This is definitely a film that will mostly appeal to a certain type of person, maybe one who actually experienced the Seventies, or maybe this is a film that gets better with repeated viewings. “Inherent Vice” definitely has all the makings of a cult movie, one that certain people despise on its first release but over time, becomes a classic.

On the positive side, there are some great performances, particularly from Joaquin Phoenix and Josh Brolin; Phoenix has perfect comic timing and he confidently carries the film throughout. Also standing out by quite a long way is Martin Short, who makes a definite impact in a short space of time and ensures that his performance is remembered, maybe above all others.
The film shares striking similarities with the work of Raymond Chandler, most obviously “The Long Goodbye” (rehab centre, British wife, shifty doctors) and also with the Coens’ “The Big Lebowski”. Fans of these works will appreciate the similarities, though they may not necessarily enjoy this particular film.
There are indeed some comical moments and it is clear that there is a certain joviality to be found in this film. The music is also excellent; I enjoyed listening and it definitely adds to the overall tone. Finally, this film has plenty of style; it is visually appealing and certain praise should go the cinematography and costume/hair/make up design.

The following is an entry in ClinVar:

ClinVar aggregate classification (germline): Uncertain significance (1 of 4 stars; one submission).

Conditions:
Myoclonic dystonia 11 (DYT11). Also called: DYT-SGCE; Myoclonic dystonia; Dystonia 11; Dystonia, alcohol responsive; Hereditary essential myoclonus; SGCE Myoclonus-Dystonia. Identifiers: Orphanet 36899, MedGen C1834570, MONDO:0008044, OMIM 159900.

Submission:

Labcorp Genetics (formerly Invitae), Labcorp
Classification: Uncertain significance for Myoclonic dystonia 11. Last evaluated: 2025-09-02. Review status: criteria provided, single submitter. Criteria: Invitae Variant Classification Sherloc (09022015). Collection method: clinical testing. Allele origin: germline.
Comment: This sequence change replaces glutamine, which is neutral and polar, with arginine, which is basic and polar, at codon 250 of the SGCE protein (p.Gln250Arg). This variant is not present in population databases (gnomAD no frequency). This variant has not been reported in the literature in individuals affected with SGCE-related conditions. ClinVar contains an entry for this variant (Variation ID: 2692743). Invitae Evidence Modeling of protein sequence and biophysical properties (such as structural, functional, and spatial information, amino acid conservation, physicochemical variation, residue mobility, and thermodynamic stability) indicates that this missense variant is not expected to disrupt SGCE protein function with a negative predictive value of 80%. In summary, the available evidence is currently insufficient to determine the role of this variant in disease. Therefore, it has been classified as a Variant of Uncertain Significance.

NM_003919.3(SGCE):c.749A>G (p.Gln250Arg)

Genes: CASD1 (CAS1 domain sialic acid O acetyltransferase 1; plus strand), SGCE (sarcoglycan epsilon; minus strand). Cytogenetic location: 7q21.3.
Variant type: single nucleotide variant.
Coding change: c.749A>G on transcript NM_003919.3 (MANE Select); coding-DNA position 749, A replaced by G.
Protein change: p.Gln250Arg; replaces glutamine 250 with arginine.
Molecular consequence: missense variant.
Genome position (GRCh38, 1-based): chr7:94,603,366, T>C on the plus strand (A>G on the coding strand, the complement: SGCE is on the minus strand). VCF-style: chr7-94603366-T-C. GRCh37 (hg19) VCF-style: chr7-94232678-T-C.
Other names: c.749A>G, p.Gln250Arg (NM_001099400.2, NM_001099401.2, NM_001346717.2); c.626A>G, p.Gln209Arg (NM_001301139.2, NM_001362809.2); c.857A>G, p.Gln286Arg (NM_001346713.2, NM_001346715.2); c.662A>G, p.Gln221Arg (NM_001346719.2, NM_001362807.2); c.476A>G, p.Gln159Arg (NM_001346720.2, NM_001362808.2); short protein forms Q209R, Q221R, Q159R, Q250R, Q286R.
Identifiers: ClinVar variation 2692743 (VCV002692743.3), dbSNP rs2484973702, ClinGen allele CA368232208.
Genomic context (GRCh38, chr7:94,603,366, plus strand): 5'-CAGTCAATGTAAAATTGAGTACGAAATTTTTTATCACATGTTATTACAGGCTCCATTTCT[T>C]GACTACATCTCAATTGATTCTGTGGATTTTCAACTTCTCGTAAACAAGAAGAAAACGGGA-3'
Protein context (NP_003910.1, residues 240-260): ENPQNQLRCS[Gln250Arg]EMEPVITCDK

However, the film is indeed flawed. “Inherent Vice” has seen its fair share of “walk-outs” and unfortunately, while watching, I too felt a strong desire to do the same.

The film has a good start, but many of the later scenes are laborious, gruelling and over-long; perhaps strangely enough, the scene in which Katherine Waterston takes her clothes off is the definite low point, with its droning, pointless dialogue! I personally lost a great deal of interest during many of the later scenes, especially the whole Owen Wilson/Vigilant California “strand”, given their tendency to waffle on about a whole manner of uninteresting things. It does not help that the overall story is dull and uninspired.
The film tries to blend gritty film noir, Coen Brother-esque slapstick and “Fear and Loathing” gonzo style and sadly, it feels uncomfortably mismatched and disjointed, though perhaps that was the intention. In typical film noir style, a number of different characters come to the protagonist, ask for help and this of course leads to the realisation that they are all connected. But while most film noirs have only a few “strands”, “Inherent Vice” has a ridiculous amount and after the umpteenth person has approached Joaquin Phoenix, we are left no longer caring about the story or about the characters involved. The film’s insistence on being both wacky and gritty is a definite misfire.
It has been said that Anderson needed to rein a lot of this film in and this is definitely a valid point; the film could have been improved with the rejection of certain scenes and with a tighter, more restrained story.

In conclusion, “Inherent Vice” is engaging and funny at certain points, but too many scenes are gruellingly slow and pointless. A certain amount of wackiness and stoner humour can only carry it so far and after that, it is hard to care about anything the film has to say.

2 Stars.

**As a side note, I saw this film for a second time on DVD, only to find that my reaction was exactly the same. This time, I actually did walk out at one point!**

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